the psychology of the 1000 emergency fund

April 16th, 2008

The Psychology of the $1000 Emergency Fund

In my post about how all funds are emergency funds, one of the commenters pointed out that $1000 isn’t really some magic number for what an emergency fund should be, in fact it was just a number that was easy to remember, and may not be sufficient for many emergencies that the average person or family may face.

I do agree, and I replied to her comment, but I realized I have a lot to say about the importance of the $1000 emergency fund as a starting point. The $1000 emergency fund as psychological hack was what got me to finally save an emergency fund, and so I thought I would write my full response in a more formalized way.

When you haven’t ever saved anything without a specific purpose pre-assigned to it for spending, or even haven’t ever saved anything at all, the conventional wisdom of a 3-6 month emergency fund may seem so daunting and overwhelming that you never start doing it. To many people, even $1000 is a whole lot of money to have saved. I know it was to me. So even though I wanted to save a 6 month emergency fund, it was out there in my mind in the pile of “things I wish I could do but I don’t think I ever can”. The idea of the $1000 emergency fund was still pretty overwhelming, but it was small enough that I could at least attempt it. The idea, when I first started saving, that I could save 6 months of expenses seemed so far out of reach as to be impossible.

Yes, all it takes is actually trying, but if things seem impossible, it is hard to take that step to try. The idea of the $1000 emergency fund makes saving an emergency fund seem possible to a much broader range of people. In my world, $1000 is a whole lot of money, more than a mortgage payment, more than any single bill we owe, even more than all of our monthly non-mortgage debt minimum payments combined. This is not to say that $1000 is a sufficient end-all-and-be-all emergency fund for us. But making $1000 our goal made the idea of an emergency fund actually become a reality.

Now, at the point I am at now – do I think a $1000 emergency fund is ultimately sufficient? No, I do not. Even if I did, the $3600 car repair should have taught me I was incorrect. But still, we generally have the $1000 emergency fund as our emergency resource. Why? Because what keeps me up at night, still to this day, is the never-ending monthly obligations of our debtload, and how close to our minimum income our minimum expenses are. There’s not a very wide gap between what the minimum we bring in per month (which is my spouse’s salary) and what needs to go our every month to meet our minimum expenses. Yes, we bring in more than that per month due to my efforts, but all of my work, at its heart, is contract work and not guaranteed to continue past today (illustrated by the abrupt loss of my primary contracting position last October). Although many of my projects show no signs of ending, with the economy as it is, one never knows when a program will be cut or a position will end. Although the same could be said for my spouse’s employment of course, the company he works for, even in these economic times, has been rapidly growing every year, and shows no signs of slowing.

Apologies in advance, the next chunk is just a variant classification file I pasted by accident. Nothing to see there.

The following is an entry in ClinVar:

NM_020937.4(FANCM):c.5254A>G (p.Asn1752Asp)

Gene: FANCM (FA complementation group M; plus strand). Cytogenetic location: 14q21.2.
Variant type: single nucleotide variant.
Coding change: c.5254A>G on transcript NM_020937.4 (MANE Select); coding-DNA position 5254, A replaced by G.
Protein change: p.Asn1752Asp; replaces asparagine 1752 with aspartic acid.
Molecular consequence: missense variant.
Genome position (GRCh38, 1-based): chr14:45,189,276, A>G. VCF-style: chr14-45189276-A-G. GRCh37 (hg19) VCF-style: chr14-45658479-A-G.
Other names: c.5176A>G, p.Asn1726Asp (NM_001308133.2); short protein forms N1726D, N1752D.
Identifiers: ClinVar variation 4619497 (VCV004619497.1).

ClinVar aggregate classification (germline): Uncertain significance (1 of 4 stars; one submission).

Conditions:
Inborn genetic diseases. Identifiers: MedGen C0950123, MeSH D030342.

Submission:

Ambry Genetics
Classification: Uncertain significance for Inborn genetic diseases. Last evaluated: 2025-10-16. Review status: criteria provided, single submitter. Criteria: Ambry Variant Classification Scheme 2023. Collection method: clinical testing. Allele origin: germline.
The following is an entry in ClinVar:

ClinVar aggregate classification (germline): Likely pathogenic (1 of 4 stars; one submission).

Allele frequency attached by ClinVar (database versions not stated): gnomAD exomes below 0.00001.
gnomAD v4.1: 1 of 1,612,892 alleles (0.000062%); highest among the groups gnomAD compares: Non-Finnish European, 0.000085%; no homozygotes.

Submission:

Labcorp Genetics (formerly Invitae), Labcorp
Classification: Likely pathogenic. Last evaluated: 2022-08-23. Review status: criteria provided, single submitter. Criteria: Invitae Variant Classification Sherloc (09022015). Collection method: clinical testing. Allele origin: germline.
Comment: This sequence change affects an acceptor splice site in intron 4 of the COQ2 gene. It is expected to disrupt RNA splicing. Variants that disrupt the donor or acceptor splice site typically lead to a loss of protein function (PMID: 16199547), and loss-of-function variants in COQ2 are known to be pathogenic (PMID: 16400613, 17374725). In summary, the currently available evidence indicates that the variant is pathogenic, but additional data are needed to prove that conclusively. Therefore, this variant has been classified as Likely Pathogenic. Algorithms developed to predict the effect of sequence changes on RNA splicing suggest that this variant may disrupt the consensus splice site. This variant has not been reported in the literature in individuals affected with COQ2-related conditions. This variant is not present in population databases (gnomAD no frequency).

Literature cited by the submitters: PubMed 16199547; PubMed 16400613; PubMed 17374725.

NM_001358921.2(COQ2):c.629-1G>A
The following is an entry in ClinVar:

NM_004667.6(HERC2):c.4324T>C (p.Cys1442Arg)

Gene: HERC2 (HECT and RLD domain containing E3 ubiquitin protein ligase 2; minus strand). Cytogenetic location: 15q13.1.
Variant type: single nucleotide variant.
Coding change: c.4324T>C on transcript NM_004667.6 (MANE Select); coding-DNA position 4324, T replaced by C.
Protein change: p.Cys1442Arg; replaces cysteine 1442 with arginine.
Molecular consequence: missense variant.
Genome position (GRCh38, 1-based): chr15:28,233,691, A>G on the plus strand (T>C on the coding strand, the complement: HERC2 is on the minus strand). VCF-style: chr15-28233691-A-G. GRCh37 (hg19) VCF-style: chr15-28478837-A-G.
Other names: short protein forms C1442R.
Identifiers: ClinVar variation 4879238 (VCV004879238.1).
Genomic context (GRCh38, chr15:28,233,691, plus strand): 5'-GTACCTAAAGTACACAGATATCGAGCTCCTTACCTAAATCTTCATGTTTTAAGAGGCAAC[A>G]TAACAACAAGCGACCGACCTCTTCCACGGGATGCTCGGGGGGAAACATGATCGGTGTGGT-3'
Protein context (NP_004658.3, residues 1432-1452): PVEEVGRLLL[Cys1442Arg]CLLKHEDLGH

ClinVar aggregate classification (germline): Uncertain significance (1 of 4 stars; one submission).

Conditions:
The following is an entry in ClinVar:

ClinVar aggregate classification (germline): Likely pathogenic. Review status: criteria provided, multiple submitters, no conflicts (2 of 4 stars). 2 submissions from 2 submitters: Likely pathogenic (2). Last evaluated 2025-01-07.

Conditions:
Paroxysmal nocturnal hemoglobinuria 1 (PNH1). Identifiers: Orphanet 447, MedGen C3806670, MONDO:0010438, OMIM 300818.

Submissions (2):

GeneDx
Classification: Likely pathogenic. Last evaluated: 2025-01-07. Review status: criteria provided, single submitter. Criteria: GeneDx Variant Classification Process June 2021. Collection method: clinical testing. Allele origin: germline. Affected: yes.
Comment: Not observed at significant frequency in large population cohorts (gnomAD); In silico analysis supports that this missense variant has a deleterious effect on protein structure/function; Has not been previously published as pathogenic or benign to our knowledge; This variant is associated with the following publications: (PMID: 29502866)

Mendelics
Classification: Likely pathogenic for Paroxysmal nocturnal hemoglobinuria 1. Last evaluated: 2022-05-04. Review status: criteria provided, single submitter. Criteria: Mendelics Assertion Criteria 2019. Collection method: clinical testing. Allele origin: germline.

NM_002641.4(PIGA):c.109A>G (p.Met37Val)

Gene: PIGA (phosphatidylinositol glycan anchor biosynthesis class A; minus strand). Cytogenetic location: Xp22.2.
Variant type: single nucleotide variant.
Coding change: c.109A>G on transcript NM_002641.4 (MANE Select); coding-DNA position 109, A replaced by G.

So for us, right now, we tip our balance of savings and debt repayment much more heavily to the debt repayment end, which means the minimum $1000 emergency fund. This won’t stay this way forever, and the more debt we repay, the closer we are to getting a good night’s sleep. And the more soundly we sleep, the more the emergency fund will become a priority. But until then, that arbitrary $1000 number works for us. Although I look forward to a time that both my lack of debt and healthy emergency fund of 6 months expenses plus foreseen replacements lets me sleep even better than a baby.